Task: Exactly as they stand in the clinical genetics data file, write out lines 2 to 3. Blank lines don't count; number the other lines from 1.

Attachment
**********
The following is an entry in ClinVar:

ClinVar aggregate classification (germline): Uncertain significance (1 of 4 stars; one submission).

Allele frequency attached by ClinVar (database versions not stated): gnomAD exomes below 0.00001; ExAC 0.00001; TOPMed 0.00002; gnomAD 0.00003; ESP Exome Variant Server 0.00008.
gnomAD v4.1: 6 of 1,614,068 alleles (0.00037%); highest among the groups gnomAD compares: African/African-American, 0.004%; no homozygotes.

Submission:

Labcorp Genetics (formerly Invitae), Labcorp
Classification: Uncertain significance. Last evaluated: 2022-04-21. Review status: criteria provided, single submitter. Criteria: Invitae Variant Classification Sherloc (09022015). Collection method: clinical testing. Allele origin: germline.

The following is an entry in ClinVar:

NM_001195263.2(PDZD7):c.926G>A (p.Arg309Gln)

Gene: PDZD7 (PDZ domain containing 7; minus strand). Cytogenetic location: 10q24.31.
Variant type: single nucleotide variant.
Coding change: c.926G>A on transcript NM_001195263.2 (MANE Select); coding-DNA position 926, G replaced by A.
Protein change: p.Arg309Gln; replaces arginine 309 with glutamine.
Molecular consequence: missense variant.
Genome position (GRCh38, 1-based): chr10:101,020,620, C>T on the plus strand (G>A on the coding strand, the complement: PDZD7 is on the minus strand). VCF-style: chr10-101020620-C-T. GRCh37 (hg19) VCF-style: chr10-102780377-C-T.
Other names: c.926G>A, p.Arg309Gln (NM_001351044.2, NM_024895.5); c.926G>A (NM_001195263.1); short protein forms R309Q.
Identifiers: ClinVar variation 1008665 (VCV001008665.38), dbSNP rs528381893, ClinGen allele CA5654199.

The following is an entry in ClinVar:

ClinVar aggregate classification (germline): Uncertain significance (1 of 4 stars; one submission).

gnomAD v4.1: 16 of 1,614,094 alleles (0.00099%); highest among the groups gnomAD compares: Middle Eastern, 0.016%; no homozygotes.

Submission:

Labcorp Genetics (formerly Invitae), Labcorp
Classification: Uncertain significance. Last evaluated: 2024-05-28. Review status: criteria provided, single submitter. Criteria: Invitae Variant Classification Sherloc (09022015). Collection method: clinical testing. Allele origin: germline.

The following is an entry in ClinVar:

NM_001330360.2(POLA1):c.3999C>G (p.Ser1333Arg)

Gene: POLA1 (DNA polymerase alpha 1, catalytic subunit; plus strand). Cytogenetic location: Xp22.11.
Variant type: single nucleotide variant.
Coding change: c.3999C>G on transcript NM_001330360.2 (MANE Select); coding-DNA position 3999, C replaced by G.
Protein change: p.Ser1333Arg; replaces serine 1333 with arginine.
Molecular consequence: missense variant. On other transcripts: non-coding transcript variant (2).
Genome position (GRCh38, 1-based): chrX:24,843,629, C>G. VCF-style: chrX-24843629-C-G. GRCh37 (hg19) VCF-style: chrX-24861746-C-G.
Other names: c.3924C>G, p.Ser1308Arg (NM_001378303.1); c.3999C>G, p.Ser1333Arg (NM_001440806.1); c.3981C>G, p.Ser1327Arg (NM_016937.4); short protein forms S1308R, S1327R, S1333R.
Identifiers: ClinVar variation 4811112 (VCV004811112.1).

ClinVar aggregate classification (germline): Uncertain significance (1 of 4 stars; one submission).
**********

ClinVar aggregate classification (germline): Uncertain significance (1 of 4 stars; one submission).

Allele frequency attached by ClinVar (database versions not stated): gnomAD exomes below 0.00001; ExAC 0.00001; TOPMed 0.00002; gnomAD 0.00003; ESP Exome Variant Server 0.00008.